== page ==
Regular trips to the coffee machine or having a diet packed with saturated fat have been linked to lower IVF success rates by fertility experts.

One study suggested heavy coffee drinking was as bad as smoking for IVF success rates.

Another showed saturated fats lowered the number of eggs that could be used in IVF, while a ‘Mediterranean diet’ boosted birth rates.

Experts say lifestyle affects both the chances of IVF and natural conception.

Dietary habits

Dr Ulrik Kesmodel, a consultant gynaecologist, presented data at the European Society for Human Reproduction and Embryology (ESHRE) meeting in Turkey.

Continue reading the main story

“Start Quote

This work reinforces the need for a good lifestyle for those trying to have a baby; eat and drink in moderation, and don’t smoke”

Richard Kennedy Secretary of the International Federation of Fertility Societies

It involved 3,959 women having IVF at the Aarhus University Hospital in Denmark.

One in 20 women were drinking more than five cups of coffee a day. This group of women were half as likely to become pregnant as those who did not drink coffee.

The researchers said this was as damaging to the chances of a successful pregnancy as smoking.

Dr Kesmodel said: “It does seem reasonable, based on our results and the evidence we have about coffee consumption during pregnancy, that women should not drink more than five cups of coffee a day when having IVF.”

It is not known whether drinking tea or other caffeinated drinks would have the same effect.

Dr Kesmodel said: “The assumption is that caffeine is the culprit although we don’t really know. There are so many substances within coffee.”

The British Coffee Association said a there was no need to completely cut caffeine from the diet as there were “no harmful effects” with low levels of consumption.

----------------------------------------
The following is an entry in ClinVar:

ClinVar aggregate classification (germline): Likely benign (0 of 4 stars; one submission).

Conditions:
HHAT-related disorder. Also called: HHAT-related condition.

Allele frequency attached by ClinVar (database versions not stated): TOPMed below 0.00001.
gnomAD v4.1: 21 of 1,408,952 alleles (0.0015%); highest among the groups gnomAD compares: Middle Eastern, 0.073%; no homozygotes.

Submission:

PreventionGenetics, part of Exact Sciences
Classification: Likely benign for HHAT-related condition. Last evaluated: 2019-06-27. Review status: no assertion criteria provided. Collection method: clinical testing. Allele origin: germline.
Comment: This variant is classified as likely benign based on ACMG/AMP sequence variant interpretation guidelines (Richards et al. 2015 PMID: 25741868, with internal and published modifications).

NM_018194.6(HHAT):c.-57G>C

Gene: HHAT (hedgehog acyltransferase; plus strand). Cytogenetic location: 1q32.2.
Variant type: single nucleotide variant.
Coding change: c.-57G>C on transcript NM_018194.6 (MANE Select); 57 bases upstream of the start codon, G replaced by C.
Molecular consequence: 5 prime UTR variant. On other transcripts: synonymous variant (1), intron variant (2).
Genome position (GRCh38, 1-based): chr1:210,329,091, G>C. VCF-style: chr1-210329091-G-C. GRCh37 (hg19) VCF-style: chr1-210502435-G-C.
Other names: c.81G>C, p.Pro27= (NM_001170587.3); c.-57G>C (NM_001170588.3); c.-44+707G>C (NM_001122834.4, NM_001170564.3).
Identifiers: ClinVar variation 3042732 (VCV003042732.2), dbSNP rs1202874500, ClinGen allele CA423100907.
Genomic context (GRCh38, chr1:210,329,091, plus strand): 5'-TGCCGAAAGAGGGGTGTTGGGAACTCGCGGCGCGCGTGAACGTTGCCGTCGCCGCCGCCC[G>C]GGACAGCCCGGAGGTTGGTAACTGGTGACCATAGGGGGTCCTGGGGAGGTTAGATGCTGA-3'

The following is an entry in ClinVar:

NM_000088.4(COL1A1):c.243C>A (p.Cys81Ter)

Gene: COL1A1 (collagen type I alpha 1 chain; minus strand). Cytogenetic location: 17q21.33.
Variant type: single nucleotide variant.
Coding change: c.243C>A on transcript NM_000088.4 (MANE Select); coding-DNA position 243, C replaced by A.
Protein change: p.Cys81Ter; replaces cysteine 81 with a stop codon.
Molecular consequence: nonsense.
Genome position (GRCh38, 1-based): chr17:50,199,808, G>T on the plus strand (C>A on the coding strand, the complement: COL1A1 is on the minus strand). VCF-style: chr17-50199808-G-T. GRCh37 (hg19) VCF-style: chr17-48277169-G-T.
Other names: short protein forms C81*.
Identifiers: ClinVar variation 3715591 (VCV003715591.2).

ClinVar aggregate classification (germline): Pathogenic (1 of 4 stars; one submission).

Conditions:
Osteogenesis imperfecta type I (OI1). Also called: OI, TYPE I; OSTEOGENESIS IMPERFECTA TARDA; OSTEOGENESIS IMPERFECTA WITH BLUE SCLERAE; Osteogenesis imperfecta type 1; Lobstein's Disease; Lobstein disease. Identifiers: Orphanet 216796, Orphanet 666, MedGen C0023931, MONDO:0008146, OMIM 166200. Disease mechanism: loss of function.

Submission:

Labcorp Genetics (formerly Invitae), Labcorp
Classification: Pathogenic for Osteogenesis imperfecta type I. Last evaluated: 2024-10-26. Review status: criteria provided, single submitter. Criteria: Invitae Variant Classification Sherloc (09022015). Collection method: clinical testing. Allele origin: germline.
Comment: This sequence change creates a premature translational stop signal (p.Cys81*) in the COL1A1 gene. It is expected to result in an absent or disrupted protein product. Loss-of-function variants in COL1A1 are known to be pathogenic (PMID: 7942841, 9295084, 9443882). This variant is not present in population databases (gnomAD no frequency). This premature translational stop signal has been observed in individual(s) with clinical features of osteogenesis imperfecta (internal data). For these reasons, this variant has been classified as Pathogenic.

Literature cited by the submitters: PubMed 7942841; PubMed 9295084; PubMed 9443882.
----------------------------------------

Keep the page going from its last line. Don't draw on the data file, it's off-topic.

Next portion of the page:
Its executive director, Dr Euan Paul, said: “For pregnant women or those trying to conceive, an upper limit of 200mg of caffeine per day is perfectly safe.

“This is the equivalent of 2 to 3 cups of coffee.”

Harmful fats

A separate analysis by the Harvard School of Public Health, in the US, investigated how differences in 147 women’s diets affected IVF.

Diets high in saturated fats, such as those from butter, fatty meats and cheese, lowered the number of eggs a women produced for IVF.

Meanwhile a diet high in unsaturated fats, such as olive oil and avocados, was associated with an increase in the live birth rate, although there were too few women in the study to say exactly how big the increase was.

The lead researcher Dr Jorge Chavarro said that women should consider adapting their diet anyway as it is already considered to be good for cardiovascular disease and Type 2 diabetes.

He said: “We know that these types of diets are generally healthy and from that perspective I think it makes total sense not only for women undergoing assisted reproduction, but anyone, to follow these kinds of diets.”

Richard Kennedy, the secretary of the International Federation of Fertility Societies, said that “many” lifestyle choices made it harder to conceive both naturally and through IVF.

He said: “This work reinforces the need for a good lifestyle for those trying to have a baby; eat and drink in moderation, and don’t smoke.”


Coffee: Drink More, Live Longer?

Coffee: Drink More, Live Longer?

Older coffee drinkers who really like their cup of joe appear to have a leg up in the longevity department.

David Trood / Getty Images

David Trood / Getty Images

Kicking your morning off with a cup of joe may provide more than a caffeine boost. A recent study from the National Institutes of Health (NIH) found that older coffee drinkers — even those who swill decaf — have a lower risk of death than those who don’t drink coffee.

“Coffee is one of the most widely consumed beverages, both in the United States and worldwide,” the authors of the study write. “Since coffee contains caffeine, a stimulant, coffee drinking is not generally considered to be part of a healthy lifestyle. However, coffee is a rich source of antioxidants and other bioactive compounds.”

Previous studies have looked at the link between coffee consumption and major causes of death with varying results. ”There has been a concern that drinking coffee might increase risk of death, but I think our findings show evidence against that,” says lead researcher Dr. Neal Freedman of the division of cancer epidemiology and genetics at the National Cancer Institute (NCI), which is part of the NIH.